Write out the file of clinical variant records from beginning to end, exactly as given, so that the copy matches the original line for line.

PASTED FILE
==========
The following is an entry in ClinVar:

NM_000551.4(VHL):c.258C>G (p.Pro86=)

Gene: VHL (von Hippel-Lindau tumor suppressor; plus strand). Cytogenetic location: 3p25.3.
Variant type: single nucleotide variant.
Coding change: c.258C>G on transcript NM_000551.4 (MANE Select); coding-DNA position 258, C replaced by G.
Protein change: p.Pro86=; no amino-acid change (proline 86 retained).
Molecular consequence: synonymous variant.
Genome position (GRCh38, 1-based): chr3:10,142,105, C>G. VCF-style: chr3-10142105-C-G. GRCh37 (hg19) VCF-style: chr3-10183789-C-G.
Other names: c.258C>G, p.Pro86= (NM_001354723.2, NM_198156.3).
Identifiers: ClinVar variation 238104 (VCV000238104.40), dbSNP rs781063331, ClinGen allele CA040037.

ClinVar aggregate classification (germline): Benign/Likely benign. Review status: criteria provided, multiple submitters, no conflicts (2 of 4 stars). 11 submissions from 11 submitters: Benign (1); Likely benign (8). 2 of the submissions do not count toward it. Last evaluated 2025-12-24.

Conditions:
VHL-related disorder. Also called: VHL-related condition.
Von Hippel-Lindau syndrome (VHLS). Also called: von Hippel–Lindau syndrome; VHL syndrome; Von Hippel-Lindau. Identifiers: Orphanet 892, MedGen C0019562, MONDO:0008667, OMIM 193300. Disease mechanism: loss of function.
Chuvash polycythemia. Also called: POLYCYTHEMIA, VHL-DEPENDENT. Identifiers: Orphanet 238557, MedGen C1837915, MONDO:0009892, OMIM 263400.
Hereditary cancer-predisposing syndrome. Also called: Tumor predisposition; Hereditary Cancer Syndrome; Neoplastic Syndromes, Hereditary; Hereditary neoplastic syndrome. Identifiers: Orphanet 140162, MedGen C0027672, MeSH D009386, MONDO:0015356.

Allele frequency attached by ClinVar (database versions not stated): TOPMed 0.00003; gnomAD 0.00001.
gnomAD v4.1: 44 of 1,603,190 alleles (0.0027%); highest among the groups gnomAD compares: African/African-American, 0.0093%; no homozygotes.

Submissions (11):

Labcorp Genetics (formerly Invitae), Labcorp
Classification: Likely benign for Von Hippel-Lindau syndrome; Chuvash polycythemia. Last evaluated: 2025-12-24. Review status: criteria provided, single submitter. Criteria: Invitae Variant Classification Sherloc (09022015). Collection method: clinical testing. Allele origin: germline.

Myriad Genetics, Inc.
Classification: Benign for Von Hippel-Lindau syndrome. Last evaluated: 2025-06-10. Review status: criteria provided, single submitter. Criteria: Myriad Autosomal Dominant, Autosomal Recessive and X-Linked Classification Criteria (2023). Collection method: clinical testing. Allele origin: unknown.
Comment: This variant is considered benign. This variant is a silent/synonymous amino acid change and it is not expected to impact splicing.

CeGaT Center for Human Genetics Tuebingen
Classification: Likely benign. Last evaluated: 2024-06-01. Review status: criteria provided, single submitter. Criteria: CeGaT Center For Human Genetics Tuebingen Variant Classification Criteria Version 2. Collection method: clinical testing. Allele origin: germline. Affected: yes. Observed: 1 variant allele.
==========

The following is an entry in ClinVar:

NM_000551.4(VHL):c.258C>G (p.Pro86=)

Gene: VHL (von Hippel-Lindau tumor suppressor; plus strand). Cytogenetic location: 3p25.3.
Variant type: single nucleotide variant.
Coding change: c.258C>G on transcript NM_000551.4 (MANE Select); coding-DNA position 258, C replaced by G.
Protein change: p.Pro86=; no amino-acid change (proline 86 retained).
Molecular consequence: synonymous variant.
Genome position (GRCh38, 1-based): chr3:10,142,105, C>G. VCF-style: chr3-10142105-C-G. GRCh37 (hg19) VCF-style: chr3-10183789-C-G.
Other names: c.258C>G, p.Pro86= (NM_001354723.2, NM_198156.3).
Identifiers: ClinVar variation 238104 (VCV000238104.40), dbSNP rs781063331, ClinGen allele CA040037.

ClinVar aggregate classification (germline): Benign/Likely benign. Review status: criteria provided, multiple submitters, no conflicts (2 of 4 stars). 11 submissions from 11 submitters: Benign (1); Likely benign (8). 2 of the submissions do not count toward it. Last evaluated 2025-12-24.

Conditions:
VHL-related disorder. Also called: VHL-related condition.
Von Hippel-Lindau syndrome (VHLS). Also called: von Hippel–Lindau syndrome; VHL syndrome; Von Hippel-Lindau. Identifiers: Orphanet 892, MedGen C0019562, MONDO:0008667, OMIM 193300. Disease mechanism: loss of function.
Chuvash polycythemia. Also called: POLYCYTHEMIA, VHL-DEPENDENT. Identifiers: Orphanet 238557, MedGen C1837915, MONDO:0009892, OMIM 263400.
Hereditary cancer-predisposing syndrome. Also called: Tumor predisposition; Hereditary Cancer Syndrome; Neoplastic Syndromes, Hereditary; Hereditary neoplastic syndrome. Identifiers: Orphanet 140162, MedGen C0027672, MeSH D009386, MONDO:0015356.

Allele frequency attached by ClinVar (database versions not stated): TOPMed 0.00003; gnomAD 0.00001.
gnomAD v4.1: 44 of 1,603,190 alleles (0.0027%); highest among the groups gnomAD compares: African/African-American, 0.0093%; no homozygotes.

Submissions (11):

Labcorp Genetics (formerly Invitae), Labcorp
Classification: Likely benign for Von Hippel-Lindau syndrome; Chuvash polycythemia. Last evaluated: 2025-12-24. Review status: criteria provided, single submitter. Criteria: Invitae Variant Classification Sherloc (09022015). Collection method: clinical testing. Allele origin: germline.

Myriad Genetics, Inc.
Classification: Benign for Von Hippel-Lindau syndrome. Last evaluated: 2025-06-10. Review status: criteria provided, single submitter. Criteria: Myriad Autosomal Dominant, Autosomal Recessive and X-Linked Classification Criteria (2023). Collection method: clinical testing. Allele origin: unknown.
Comment: This variant is considered benign. This variant is a silent/synonymous amino acid change and it is not expected to impact splicing.

CeGaT Center for Human Genetics Tuebingen
Classification: Likely benign. Last evaluated: 2024-06-01. Review status: criteria provided, single submitter. Criteria: CeGaT Center For Human Genetics Tuebingen Variant Classification Criteria Version 2. Collection method: clinical testing. Allele origin: germline. Affected: yes. Observed: 1 variant allele.